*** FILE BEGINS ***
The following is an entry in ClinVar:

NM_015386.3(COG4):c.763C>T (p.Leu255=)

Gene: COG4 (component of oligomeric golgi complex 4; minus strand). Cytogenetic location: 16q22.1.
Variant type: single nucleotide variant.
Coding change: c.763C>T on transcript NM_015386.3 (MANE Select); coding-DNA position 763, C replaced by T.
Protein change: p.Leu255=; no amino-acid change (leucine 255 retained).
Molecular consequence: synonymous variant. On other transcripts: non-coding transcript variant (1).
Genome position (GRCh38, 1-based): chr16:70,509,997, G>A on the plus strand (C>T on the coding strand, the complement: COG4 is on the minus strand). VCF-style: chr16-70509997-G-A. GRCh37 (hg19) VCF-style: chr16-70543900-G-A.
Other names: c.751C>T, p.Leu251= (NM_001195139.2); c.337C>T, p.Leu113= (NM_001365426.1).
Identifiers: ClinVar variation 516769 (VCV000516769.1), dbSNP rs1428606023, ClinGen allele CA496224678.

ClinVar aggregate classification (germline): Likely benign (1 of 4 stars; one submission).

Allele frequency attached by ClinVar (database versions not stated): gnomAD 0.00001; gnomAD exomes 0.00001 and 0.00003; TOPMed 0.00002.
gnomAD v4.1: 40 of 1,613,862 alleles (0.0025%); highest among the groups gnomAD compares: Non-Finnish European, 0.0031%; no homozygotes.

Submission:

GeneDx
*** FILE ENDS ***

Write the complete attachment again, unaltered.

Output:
The following is an entry in ClinVar:

NM_015386.3(COG4):c.763C>T (p.Leu255=)

Gene: COG4 (component of oligomeric golgi complex 4; minus strand). Cytogenetic location: 16q22.1.
Variant type: single nucleotide variant.
Coding change: c.763C>T on transcript NM_015386.3 (MANE Select); coding-DNA position 763, C replaced by T.
Protein change: p.Leu255=; no amino-acid change (leucine 255 retained).
Molecular consequence: synonymous variant. On other transcripts: non-coding transcript variant (1).
Genome position (GRCh38, 1-based): chr16:70,509,997, G>A on the plus strand (C>T on the coding strand, the complement: COG4 is on the minus strand). VCF-style: chr16-70509997-G-A. GRCh37 (hg19) VCF-style: chr16-70543900-G-A.
Other names: c.751C>T, p.Leu251= (NM_001195139.2); c.337C>T, p.Leu113= (NM_001365426.1).
Identifiers: ClinVar variation 516769 (VCV000516769.1), dbSNP rs1428606023, ClinGen allele CA496224678.

ClinVar aggregate classification (germline): Likely benign (1 of 4 stars; one submission).

Allele frequency attached by ClinVar (database versions not stated): gnomAD 0.00001; gnomAD exomes 0.00001 and 0.00003; TOPMed 0.00002.
gnomAD v4.1: 40 of 1,613,862 alleles (0.0025%); highest among the groups gnomAD compares: Non-Finnish European, 0.0031%; no homozygotes.

Submission:

GeneDx